As I drove home today along the Connecticut River I noticed a dark object out on the ice – clearly, a carcass of some unfortunate deer. It was already attracting visitors that, from a glance, appeared to include a bald eagle. I dashed home to pick up my camera. When I returned, I found three bald eagles – one mature adult, and two juveniles – enjoying the spoils of this opportunity. Several crows were nearby, but were shooed away by the eagles whenever they came too close.

A bald eagle feeds on a carcass on the ice – and scolds a crow that tries to join in.

It was interesting to see that each eagle looked quite different – even the juveniles looked very different, perhaps of different ages. I also noticed the mature eagle flying alongside one juvenile several times. Family members? or rivals? hard to tell.

A pair of Bald eagles (one immature) flying (and fighting) beside the Connecticut River.

I shot well over six hundred photos, most of them out of focus – on my first visit it was snowing heavily and the snow wreaked havoc on the camera’s autofocus mechanism. But I returned later when the snow stopped and the sun came out. I saved a dozen decent photos for you in the gallery, where you can see each of the three eagles, sometimes together.

End of summer

Summer is winding down here in New Hampshire, with a spell of beautiful weather and fantastic river conditions.  The swimming is better than I can ever remember, and the morning mists make my morning row a luscious and mysterious experience.  I haven’t has as much time for hiking this summer as I’d hoped, because we are moving to Switzerland for the coming year.  Pam and Andy moved there two weeks ago, and I depart tomorrow!   I look forward to blogging about our experiences and travels in that beautiful country.

I’ve posted a small gallery of selected photos from the summer, plus a gallery highlighting the many bald eagles I’ve had the joy to see in the area (one highlight below).  And, a gallery of raptors from a brief visit to the nearby Vermont Institute of Natural Science during their “falconry” demonstration.

Bald eagle on the Connecticut River, NH.

Connecticut River paddle

Passing the Vermont town of Barnet.
Passing the Vermont town of Barnet.

We just returned from our third annual Connecticut River canoe trip [photos].  Two years ago we began at the Canadian border, visiting the river’s headwaters and the four Connecticut lakes; we put in at North Stratford (skipping the lakes and 60 miles of the river’s life as a shallow stream), and paddled for two days.  Last year we put in where we left off, and paddled for four days, ending at the Gilman Dam.  This year we launched below the dam and paddled for four days to Bedell Bridge State Park. Next year we hope to reach home! The trip gets better every year, as the Connecticut River Paddlers’ Trail expands its network of campsites and published an outstanding new map. Read on!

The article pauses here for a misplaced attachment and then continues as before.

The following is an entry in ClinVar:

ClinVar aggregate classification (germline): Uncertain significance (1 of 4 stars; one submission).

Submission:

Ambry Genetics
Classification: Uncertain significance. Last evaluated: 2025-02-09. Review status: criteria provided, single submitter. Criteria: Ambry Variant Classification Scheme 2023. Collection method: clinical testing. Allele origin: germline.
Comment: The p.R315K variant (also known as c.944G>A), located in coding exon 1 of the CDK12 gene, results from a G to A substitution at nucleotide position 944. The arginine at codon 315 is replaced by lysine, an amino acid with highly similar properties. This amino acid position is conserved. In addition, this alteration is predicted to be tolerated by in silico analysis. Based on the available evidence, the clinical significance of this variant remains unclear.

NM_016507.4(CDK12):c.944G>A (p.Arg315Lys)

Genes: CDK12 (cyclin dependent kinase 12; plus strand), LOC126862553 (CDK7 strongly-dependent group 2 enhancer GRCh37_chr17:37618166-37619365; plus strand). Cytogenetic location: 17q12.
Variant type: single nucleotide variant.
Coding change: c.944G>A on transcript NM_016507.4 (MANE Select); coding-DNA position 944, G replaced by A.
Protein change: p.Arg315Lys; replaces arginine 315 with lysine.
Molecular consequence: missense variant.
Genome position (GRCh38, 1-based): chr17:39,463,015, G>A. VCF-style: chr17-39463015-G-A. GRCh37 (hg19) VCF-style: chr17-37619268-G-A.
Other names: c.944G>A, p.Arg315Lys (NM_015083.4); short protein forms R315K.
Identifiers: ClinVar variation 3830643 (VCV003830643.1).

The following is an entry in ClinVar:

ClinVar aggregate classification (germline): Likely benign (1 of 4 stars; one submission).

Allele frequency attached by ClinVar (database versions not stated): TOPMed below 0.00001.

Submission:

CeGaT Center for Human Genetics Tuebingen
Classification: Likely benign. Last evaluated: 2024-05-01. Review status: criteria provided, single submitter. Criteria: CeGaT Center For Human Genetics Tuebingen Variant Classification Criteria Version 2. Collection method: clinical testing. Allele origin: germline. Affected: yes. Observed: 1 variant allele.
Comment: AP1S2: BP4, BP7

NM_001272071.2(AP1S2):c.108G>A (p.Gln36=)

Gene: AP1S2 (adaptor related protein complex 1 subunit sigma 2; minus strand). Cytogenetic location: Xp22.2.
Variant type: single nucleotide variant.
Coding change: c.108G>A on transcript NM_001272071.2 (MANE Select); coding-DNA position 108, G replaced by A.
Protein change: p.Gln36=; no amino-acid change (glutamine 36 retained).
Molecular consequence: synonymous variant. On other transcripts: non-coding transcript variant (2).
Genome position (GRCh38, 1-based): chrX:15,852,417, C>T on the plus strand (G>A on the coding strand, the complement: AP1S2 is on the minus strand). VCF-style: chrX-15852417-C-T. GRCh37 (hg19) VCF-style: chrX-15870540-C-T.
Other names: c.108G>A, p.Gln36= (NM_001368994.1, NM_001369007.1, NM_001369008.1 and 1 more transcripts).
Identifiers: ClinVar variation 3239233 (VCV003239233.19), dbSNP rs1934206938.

Continue reading “Connecticut River paddle”

Eagle photos

Bald Eagle along the Connecticut River.No sign of “my” bald eagle on this morning’s row upriver.  Tonight I hopped in my kayak at sunset, armed with a tripod and my camera, and paddled downstream toward the site of last week’s amazing moonrise encounter with the eagle.  Within a few moments I could tell I was in luck: the eagle was clearly visible on the same tree.  The eagle watched me as I paddled around, seeking the best angle, shooting a hundred photos.  Gosh, this bird is big. When I came close, apparently too close, he became nervous and took off for a different roost.  In the photos (Smugmug gallery) I can tell that he (she?) is wearing a metal band on the right ankle.  I’ll try again in a few days, before sunset, when there is more light.

Sunrise: the eagle has landed

I rowed upriver in the chilly morning air, the river calm and sprinkled with the first fallen leaves of autumn. As I neared the Grant Brook confluence, where I usually turn around, the Vermont shore began to glow. After my long sweeping turn to point myself homeward, the sun completed its climb over Smarts Mountain in New Hampshire, momentarily blinding me. As I began to row, a solitary figure flapped its way in from the sunrise, following those first sunbeams as they reached the river. My friendly neighborhood bald eagle was back, swooping low over the water, skimming the spot where I had been thirty seconds earlier. He landed powerfully but only momentarily on shore; perhaps he caught his breakfast, as he immediately climbed again, circling over the river and landing in a solitary tree, soaking up the morning sun. 

See you again soon, I hope.